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Marijuana and Psychosis

 
The Green Mile – A Mental Health Therapist’s Clinical Experience With Client Marijuana Use
Written By Robert Glenn Kaminsky MC, Registered Provisional Psychologist 
 
I have watched with great interest the implosion of misinformation within our population on sound reason and common sense related to the decriminalization and potential legalization of marijuana.
 
The Diagnostic and Statistical Manual version 5 (DSM-V) (2013) has recently published prevalence rates for substance use and specific disorders in the general population – first-episode psychosis (7-25%),depressive disorder (11%), bipolar disorder (13%), obsessive compulsive disorder (19%), anxiety disorder (24%),internalizing disorders [including anxiety, depression and post traumatic disorder] (33%), and externalizing disorders [including conduct, attention-deficit/ hyperactivity]. Up to 80% of individuals receiving treatment for another substance use disorder reported previous use of cannabis (DSM-V,2013).
 
Research submitted by Australian professionals (Large M. “Cannabis Use and Earlier Onset of Psychosis,” Archives of General Psychiatry, Feb. 7, 2011), revealed an earlier onset of psychoses by 3 years in individuals having reported previous use of marijuana. Andreasson, Engstrom, Allcbeck, et al. (1987) and  Hall and Degenhardt (2000) confirmed that marijuana `s use contributed to the development or worsening of mental health conditions. Most revealing is cancer research carried out by Daling et al. (2009) reporting that men diagnosed with nonseminoma testicular growth cell cancer were more than 2 times more likely to be current users of marijuana at the time of the diagnoses.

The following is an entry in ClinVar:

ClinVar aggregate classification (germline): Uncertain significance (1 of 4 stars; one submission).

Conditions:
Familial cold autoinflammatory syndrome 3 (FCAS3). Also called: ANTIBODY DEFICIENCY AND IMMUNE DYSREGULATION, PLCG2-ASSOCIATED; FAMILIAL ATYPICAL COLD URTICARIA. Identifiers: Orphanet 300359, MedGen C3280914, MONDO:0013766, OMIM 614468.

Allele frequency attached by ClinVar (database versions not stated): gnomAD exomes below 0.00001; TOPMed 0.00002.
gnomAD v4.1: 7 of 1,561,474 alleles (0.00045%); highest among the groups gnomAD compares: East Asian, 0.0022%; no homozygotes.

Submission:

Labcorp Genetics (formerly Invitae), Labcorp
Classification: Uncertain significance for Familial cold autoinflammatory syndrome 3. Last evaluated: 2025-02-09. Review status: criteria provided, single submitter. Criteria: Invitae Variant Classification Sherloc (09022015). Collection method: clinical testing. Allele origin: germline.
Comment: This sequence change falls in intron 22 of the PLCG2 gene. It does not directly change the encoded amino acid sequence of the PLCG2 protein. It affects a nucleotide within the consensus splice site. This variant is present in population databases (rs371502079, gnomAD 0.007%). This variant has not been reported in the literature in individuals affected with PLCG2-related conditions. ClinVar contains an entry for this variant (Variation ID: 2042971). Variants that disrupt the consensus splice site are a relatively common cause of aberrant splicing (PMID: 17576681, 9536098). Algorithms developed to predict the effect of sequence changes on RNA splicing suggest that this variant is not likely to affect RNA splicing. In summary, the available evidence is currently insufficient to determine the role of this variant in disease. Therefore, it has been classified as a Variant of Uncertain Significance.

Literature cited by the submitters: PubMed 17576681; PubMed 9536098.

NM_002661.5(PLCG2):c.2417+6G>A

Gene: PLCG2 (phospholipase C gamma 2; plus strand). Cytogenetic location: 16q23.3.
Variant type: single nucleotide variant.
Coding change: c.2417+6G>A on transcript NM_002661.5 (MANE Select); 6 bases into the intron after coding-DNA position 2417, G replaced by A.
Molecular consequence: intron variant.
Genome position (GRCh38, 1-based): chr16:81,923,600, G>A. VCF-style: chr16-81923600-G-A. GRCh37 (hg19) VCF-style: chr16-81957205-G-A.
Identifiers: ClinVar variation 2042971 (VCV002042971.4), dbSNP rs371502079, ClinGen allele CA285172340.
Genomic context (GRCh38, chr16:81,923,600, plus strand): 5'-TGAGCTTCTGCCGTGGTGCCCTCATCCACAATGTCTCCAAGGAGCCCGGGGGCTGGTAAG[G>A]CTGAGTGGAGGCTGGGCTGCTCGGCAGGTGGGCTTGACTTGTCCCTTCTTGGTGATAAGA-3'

In my current position as a mental health therapist working with men and women aged 18 to 65 years old, 9 clients previously diagnosed with one of the schizophrenic spectrum disorders report current or previous use of marijuana. My resolve is bolstered by both my clinical experience and the vast body of literature showing marijuana’s consistent role in the development and maintenance of severe mental health symptoms in individuals vulnerable to symptom development.
 

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